Satan Wants You! Michelle Remembers book 1980

The Soloist

Adventurer
This book was the source of the Satanic Panic that swept the world in the 80s. (edit: and why QAnon members believe today there are satanic cults abducting children.)

Wiki: Michelle Remembers is a discredited 1980 book co-written by Canadian psychiatrist Lawrence Pazder and his psychiatric patient (and eventual wife) Michelle Smith.[1] A best-seller, Michelle Remembers relied on the discredited practice of recovered-memory therapy to make sweeping, lurid claims about Satanic ritual abuse involving Smith, which contributed to the rise of the Satanic panic in the 1980s.[2][3] While the book presents its claims as fact, and was extensively marketed on that basis at the time, no evidence was provided; all investigations into the book failed to corroborate any of its claims, with investigators describing its content as being primarily based on elements of popular culture and fiction that were popular at the time when it was written.

 
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Clint_L

Legend
IMO, the best book on this subject is Satan's Silence by Debbie Nathan and Michael Snedeker, journalists who helped to expose what was happening and free a number of wrongfully imprisoned victims. However, it is only tangentially related to the Dungeons and Dragons paranoia of the time.

On that note, I am intrigued by Satan's Panic, a collection of essays more broadly exploring the widespread anxiety about Satanic influences in 1980s pop culture, but I haven't read it yet.

You could always just read or watch Arthur Miller's the Crucible, as well. He pretty much sums up how these moral panics work.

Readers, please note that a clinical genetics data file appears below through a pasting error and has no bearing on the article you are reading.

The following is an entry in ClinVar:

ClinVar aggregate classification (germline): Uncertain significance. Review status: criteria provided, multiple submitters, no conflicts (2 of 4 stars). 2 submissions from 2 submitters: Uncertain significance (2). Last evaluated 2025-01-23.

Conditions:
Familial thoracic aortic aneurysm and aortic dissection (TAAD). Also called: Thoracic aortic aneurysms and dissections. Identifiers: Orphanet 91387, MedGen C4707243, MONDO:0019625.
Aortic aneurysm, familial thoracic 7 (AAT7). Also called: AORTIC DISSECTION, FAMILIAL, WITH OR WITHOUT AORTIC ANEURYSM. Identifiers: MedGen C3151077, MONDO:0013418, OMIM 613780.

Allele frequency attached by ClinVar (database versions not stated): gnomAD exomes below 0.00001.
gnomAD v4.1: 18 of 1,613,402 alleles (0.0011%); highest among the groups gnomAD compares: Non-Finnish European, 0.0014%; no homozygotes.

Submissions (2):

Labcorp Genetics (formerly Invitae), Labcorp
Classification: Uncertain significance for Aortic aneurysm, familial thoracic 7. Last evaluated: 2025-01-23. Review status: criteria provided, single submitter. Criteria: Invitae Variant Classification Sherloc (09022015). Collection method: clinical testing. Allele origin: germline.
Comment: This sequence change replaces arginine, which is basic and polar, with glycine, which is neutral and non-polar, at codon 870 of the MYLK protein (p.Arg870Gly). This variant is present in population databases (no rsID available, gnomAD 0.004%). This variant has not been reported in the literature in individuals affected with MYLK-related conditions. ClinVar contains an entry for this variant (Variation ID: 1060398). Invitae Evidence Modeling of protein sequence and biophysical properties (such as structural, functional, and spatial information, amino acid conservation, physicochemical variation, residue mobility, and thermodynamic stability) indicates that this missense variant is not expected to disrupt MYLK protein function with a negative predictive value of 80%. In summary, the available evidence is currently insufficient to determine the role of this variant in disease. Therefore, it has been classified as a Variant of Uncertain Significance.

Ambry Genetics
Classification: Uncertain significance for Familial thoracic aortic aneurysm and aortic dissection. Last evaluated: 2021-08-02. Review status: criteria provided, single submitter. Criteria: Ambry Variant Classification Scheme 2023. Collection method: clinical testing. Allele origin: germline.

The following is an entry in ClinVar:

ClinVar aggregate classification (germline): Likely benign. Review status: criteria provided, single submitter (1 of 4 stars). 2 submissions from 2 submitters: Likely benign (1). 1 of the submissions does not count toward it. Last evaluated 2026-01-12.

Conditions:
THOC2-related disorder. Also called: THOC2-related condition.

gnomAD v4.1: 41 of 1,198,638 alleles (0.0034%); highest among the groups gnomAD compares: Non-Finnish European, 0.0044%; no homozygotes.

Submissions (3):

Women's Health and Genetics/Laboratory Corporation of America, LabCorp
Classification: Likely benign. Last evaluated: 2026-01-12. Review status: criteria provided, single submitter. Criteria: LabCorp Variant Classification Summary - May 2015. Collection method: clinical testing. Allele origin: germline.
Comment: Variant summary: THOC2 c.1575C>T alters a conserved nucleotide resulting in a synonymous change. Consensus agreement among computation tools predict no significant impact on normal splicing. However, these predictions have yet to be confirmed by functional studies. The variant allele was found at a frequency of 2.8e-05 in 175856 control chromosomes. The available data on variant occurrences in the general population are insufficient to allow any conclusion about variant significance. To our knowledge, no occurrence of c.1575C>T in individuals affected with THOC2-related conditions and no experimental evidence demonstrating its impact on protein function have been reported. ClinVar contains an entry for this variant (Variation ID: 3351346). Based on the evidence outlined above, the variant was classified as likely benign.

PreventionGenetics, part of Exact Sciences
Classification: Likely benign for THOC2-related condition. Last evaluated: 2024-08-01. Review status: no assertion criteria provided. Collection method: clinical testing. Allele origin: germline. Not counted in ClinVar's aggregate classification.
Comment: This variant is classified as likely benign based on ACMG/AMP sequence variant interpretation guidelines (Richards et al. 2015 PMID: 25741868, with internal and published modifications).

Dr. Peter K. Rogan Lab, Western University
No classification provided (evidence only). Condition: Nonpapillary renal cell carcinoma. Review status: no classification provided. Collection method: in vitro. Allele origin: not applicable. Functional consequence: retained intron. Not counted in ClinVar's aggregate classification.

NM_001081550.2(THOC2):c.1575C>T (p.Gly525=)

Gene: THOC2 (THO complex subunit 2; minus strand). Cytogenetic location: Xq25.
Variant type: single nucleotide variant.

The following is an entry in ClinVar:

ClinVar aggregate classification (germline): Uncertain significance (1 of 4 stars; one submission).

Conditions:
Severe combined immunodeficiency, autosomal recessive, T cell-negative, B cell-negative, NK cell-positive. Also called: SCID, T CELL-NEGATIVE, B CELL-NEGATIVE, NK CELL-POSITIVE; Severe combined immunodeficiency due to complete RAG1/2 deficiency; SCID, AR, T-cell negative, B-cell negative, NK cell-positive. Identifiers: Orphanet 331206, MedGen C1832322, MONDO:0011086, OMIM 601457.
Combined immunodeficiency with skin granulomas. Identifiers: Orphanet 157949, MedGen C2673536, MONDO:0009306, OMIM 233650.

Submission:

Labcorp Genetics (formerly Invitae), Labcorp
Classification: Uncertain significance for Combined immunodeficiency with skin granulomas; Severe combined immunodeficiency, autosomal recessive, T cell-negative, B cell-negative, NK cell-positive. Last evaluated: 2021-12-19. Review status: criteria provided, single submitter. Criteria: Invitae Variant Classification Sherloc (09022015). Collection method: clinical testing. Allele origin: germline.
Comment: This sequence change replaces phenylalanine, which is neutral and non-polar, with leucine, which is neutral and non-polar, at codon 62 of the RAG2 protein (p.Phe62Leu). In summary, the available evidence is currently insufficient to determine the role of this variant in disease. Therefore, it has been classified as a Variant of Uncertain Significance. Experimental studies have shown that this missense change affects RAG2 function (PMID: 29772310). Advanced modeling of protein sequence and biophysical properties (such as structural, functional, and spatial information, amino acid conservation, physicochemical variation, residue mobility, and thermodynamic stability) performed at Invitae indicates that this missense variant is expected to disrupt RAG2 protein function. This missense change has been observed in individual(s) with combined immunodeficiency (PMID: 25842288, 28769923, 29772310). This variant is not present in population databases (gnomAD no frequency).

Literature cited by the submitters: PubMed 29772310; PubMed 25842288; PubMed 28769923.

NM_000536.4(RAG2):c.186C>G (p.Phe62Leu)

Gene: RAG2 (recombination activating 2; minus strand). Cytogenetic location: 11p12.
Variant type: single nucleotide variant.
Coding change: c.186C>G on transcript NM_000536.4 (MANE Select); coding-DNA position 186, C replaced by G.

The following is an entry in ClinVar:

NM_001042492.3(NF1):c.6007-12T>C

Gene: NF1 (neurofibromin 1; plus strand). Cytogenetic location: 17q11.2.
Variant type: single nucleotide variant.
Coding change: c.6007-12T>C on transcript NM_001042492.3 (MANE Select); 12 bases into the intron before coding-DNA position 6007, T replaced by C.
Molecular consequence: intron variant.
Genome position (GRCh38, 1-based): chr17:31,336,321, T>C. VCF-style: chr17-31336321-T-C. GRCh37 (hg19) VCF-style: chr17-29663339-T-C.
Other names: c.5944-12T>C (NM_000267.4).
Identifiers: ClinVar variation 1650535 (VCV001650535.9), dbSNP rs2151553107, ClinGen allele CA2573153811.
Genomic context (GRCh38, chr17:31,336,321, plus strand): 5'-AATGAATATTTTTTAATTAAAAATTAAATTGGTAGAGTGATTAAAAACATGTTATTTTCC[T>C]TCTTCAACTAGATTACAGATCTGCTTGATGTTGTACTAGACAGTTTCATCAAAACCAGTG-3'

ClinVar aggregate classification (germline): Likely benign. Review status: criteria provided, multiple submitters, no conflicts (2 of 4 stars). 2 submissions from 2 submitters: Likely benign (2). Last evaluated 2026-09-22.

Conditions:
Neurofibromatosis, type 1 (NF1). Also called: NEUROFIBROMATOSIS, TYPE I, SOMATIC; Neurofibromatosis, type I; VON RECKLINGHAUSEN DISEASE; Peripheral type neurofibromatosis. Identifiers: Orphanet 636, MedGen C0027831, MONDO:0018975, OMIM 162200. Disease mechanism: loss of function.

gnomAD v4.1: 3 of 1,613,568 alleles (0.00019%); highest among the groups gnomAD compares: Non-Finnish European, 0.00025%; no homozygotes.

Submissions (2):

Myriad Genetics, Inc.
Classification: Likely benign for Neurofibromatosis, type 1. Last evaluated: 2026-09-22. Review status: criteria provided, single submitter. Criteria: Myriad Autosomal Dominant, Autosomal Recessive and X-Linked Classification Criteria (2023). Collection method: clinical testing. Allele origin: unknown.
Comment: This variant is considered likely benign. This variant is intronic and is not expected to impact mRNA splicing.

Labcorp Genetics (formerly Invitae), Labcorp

I was fortunate to grow up in a place (Vancouver Island, British Columbia) where we heard a bit about the Satanic Panic in the media, but very few took it seriously, and no one in a position of power that I can recall. So I never once had anyone disparage my friends and I for playing D&D...at least, not on a moral level. On a social level, well...
 

Ryujin

Legend
IMO, the best book on this subject is Satan's Silence by Debbie Nathan and Michael Snedeker, journalists who helped to expose what was happening and free a number of wrongfully imprisoned victims. However, it is only tangentially related to the Dungeons and Dragons paranoia of the time.

On that note, I am intrigued by Satan's Panic, a collection of essays more broadly exploring the widespread anxiety about Satanic influences in 1980s pop culture, but I haven't read it yet.

You could always just read or watch Arthur Miller's the Crucible, as well. He pretty much sums up how these moral panics work.

I was fortunate to grow up in a place (Vancouver Island, British Columbia) where we heard a bit about the Satanic Panic in the media, but very few took it seriously, and no one in a position of power that I can recall. So I never once had anyone disparage my friends and I for playing D&D...at least, not on a moral level. On a social level, well...
I've spent most of my life in Brampton, Ontario which isn't far from Orangeville, where one of the most publicized "D&D murders" took place, back in the '80s. I couldn't escape hearing about the Satanic Panic as it damned near resulted in our high school gaming club being shut down. We called it the war gaming club to dodge the issue, but played mostly RPGs.

 

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